Wells probed by N.Y. regulator
The probe will focus on reports that the bank forced borrowers to take auto insurance they didn’t need.
The investigation will focus on reports that the bank forced borrowers to take auto insurance they didn’t need.
New York’s state insurance regulator is investigating last week’s revelation that Wells Fargo & Co. forced auto insurance policies on borrowers who didn’t need them — a matter that’s also drawing attention from Democrats on Capitol Hill.
The San Francisco bank acknowledged it charged 570,000 auto-loan borrowers for the unnecessary insurance. Now, the New York Department of Financial Services has subpoenaed records from Wells Fargo and its insurance provider, National General Insurance Co., over those policies.
The department does not regulate Wells Fargo, but does oversee National General’s operations in the state. A department spokesman confirmed subpoenas were served late Tuesday but otherwise declined to comment. Reuters reported the move early Wednesday.
Representatives for Wells Fargo and National General did not respond to requests for comment.
The policies, called collateral protection insurance, are only supposed to be issued when auto-loan borrowers have not bought insurance of their own. In some cases, the bank admitted it did properly notify customers about the policies. And in about 20,000 cases, the added cost of the insurance led borrowers to default and have their cars repossessed.
The bank said it would pay $80 million in refunds and restitution to harmed customers. The bank said it identified the issue itself last year and stopped the practice in September. A day before the bank announced its remediation plans, the New York Times reported on the unneeded insurance policies, citing a report prepared for the bank by a consulting firm.
Already, consumer lawsuits seeking class-action status have been filed against the bank. The New York financial services department is the first government agency to publicly look into the matter, though it may not be the last.
Last year, after Wells Fargo reached a $185-million settlement with federal regulators and the city and county of Los Angeles over its creation of millions of unauthorized checking, savings and credit card accounts, other government agencies announced their own investigations into the bank’s practices.
The California Department of Insurance last year also opened an investigation into allegations that Wells Fargo had signed up customers for Prudential life insurance policies without their consent.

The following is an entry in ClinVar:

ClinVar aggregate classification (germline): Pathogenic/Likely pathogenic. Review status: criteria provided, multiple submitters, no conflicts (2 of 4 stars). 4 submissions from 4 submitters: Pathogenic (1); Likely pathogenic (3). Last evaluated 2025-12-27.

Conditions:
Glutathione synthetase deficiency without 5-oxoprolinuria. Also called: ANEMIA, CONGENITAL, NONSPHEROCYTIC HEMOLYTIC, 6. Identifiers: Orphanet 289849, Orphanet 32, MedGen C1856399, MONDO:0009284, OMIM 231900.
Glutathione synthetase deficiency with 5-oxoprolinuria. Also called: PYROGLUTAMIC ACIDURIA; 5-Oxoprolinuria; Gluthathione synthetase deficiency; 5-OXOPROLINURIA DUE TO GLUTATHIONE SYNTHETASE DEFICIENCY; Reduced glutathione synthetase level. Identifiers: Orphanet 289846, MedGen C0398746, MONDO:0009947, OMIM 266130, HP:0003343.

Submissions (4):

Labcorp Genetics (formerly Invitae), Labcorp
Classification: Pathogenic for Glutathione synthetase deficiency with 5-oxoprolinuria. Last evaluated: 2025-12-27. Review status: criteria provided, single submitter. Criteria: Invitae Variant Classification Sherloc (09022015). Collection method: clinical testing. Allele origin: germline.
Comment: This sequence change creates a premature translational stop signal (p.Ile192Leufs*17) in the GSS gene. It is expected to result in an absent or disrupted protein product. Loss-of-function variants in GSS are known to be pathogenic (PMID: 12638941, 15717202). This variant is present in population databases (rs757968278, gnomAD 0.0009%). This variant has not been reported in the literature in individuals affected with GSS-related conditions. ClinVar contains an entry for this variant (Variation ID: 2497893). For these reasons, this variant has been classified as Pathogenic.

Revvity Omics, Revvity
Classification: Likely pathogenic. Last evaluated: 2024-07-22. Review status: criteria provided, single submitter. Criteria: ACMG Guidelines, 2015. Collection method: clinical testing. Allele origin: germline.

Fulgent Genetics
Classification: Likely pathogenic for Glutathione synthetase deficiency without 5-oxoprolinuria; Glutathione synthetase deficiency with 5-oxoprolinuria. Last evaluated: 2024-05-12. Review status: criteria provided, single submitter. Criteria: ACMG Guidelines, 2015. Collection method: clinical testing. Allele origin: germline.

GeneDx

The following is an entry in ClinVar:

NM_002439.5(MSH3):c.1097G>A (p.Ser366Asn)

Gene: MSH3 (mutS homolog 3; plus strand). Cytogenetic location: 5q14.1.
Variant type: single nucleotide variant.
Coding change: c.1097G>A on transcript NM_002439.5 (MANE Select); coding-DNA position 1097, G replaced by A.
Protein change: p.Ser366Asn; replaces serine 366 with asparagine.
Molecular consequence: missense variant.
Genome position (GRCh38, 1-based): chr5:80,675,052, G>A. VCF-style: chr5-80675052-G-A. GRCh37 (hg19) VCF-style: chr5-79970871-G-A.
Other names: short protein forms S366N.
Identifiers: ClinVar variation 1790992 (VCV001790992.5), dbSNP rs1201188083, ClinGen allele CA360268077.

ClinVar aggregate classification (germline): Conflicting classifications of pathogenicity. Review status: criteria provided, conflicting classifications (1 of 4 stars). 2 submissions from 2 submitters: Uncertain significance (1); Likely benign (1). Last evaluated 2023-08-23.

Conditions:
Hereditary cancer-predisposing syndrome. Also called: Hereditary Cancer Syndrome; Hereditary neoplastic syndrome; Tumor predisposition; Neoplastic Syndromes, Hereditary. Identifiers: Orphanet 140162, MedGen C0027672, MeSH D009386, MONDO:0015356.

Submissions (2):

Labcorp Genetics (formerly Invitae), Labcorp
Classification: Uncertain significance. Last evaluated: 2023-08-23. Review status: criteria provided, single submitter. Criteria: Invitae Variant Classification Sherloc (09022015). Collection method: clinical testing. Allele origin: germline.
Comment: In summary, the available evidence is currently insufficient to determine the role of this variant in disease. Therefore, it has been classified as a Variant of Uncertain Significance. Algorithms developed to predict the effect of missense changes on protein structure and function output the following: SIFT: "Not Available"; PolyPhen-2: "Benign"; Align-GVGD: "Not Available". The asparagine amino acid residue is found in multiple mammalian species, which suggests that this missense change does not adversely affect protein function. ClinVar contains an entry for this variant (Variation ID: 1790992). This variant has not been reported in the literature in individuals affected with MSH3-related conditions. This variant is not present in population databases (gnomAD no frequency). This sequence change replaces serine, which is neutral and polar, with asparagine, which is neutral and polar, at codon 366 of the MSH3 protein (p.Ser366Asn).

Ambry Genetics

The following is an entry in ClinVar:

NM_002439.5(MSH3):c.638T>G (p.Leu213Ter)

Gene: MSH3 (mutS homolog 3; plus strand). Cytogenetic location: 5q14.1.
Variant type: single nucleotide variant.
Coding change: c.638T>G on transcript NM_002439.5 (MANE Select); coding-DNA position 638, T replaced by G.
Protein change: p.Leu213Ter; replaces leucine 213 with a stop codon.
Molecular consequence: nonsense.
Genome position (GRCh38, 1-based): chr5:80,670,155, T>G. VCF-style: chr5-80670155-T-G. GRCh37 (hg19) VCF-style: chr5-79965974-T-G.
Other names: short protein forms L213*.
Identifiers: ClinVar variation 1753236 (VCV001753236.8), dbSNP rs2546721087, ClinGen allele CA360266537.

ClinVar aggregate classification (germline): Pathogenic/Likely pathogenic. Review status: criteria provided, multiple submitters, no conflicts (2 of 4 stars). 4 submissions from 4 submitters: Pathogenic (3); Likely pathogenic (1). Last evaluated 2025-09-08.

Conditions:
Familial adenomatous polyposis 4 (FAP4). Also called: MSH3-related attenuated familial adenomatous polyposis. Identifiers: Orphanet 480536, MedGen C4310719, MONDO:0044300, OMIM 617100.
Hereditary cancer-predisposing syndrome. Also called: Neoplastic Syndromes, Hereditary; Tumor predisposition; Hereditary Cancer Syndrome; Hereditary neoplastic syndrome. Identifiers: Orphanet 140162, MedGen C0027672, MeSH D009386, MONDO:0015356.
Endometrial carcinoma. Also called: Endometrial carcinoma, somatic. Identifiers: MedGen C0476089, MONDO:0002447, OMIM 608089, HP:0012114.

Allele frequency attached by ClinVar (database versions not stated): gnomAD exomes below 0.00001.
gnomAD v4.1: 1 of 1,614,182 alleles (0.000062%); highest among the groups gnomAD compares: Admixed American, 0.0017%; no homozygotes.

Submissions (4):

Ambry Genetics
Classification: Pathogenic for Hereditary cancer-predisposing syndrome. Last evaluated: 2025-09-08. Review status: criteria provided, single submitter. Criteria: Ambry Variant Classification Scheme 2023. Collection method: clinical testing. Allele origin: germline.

Spokeswoman Nancy Kincaid said Tuesday the department is “looking into a number of allegations against Wells Fargo,” though she declined to comment on whether the auto-insurance policies were among them.
As with the unauthorized accounts scandal, lawmakers on Capitol Hill are getting involved.
Democratic members of the House and Senate banking committees sent letters Tuesday to their respective committee chairmen, asking for public hearings with testimony from Wells Fargo Chief Executive Tim Sloan and Chairman Stephen Sanger.
Democrats wrote that they wanted to inquire about several issues, including the insurance matter and other allegations that have surfaced in the 11 months since the bank reached its $185-million regulatory settlement.
“Many Committee members have sought additional information from Wells Fargo about these developments, with varying degrees of success,” the letter stated. “A hearing would give members the opportunity to hear directly from the bank’s top leadership about these developments.”
Committee staff did not respond to a request for comment.
The requests for hearings come as Democrats also seek to derail Republican plans to ease financial regulations and defang the Consumer Financial Protection Bureau.
Democrats have held up Wells Fargo as an example of why strict financial regulations and consumer protections should be kept in place.
In particular, they have used the bank’s practice of pushing consumer disputes out of court and into private arbitration as an example of why a new rule proposed by the Consumer Financial Protection Bureau — and staunchly opposed by Republicans and a key Trump appointee — should be allowed to stand.
In a party-line vote, House Republicans voted last week to scrap the rule before it takes effect. The Senate has yet to vote on the measure.
LAST WEEK Wells Fargo acknowledged it charged 570,000 auto-loan borrowers for insurance policies that they didn’t need, a matter that’s drawing attention from regulators and Democrats on Capitol Hill.